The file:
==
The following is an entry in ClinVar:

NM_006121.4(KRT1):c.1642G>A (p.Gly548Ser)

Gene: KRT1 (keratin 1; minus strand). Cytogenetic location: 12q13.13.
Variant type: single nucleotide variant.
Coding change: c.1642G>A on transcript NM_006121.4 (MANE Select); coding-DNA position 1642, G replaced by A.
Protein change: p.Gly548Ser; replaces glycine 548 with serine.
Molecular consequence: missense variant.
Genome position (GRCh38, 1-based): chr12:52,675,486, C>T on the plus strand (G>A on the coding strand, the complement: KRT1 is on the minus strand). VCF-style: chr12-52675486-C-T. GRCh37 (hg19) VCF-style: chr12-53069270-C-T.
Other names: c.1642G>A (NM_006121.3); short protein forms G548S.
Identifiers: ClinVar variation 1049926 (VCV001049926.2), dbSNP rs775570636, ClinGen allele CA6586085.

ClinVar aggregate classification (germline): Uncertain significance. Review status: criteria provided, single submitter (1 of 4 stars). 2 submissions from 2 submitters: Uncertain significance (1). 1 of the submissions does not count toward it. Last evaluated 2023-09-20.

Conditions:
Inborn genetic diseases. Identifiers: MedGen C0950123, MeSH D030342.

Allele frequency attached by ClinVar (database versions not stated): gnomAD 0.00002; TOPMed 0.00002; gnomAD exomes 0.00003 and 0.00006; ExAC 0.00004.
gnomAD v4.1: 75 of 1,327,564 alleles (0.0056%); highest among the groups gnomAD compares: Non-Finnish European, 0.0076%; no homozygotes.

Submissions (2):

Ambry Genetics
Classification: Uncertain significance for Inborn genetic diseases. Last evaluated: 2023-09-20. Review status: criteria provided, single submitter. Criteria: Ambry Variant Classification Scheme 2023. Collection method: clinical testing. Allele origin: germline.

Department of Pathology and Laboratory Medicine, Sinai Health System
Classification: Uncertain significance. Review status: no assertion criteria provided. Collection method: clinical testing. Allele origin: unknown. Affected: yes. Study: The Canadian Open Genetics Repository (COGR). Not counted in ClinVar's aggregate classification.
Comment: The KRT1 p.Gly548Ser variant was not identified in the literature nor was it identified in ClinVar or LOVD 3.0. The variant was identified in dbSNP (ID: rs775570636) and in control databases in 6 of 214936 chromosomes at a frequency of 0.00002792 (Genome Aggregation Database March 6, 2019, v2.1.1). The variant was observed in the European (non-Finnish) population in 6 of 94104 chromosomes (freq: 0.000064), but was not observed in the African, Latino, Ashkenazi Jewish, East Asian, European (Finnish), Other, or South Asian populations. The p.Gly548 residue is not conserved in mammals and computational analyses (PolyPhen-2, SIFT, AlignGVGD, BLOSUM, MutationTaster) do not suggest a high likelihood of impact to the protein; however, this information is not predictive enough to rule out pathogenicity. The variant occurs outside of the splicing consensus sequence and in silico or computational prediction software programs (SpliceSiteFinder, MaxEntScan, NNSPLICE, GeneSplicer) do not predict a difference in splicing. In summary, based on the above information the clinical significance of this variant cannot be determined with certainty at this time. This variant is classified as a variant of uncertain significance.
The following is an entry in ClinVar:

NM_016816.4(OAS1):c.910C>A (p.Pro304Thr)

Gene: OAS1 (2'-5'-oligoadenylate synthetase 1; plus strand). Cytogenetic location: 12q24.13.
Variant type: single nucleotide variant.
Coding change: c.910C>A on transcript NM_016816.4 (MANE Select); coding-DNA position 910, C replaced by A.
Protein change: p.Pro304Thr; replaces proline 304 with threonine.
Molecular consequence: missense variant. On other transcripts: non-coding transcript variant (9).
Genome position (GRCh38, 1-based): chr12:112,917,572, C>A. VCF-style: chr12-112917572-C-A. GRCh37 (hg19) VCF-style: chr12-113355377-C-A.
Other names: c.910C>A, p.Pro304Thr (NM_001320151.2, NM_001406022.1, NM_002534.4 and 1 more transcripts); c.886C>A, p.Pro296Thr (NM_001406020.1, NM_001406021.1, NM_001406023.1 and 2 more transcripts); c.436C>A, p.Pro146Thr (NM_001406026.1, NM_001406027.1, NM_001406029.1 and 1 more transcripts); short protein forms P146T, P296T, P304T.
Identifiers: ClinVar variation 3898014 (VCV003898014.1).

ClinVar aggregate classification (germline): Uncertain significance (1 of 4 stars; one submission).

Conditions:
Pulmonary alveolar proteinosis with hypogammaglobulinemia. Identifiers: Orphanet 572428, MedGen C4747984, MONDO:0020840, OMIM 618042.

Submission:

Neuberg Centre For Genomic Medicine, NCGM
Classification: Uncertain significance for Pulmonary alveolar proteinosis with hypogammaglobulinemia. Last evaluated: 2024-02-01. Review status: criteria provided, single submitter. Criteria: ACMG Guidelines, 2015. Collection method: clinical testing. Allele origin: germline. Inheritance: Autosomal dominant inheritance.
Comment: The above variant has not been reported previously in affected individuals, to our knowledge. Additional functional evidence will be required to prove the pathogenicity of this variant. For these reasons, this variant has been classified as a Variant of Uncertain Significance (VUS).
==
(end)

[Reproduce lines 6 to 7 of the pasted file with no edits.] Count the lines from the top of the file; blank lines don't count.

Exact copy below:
Protein change: p.Gly548Ser; replaces glycine 548 with serine.
Molecular consequence: missense variant.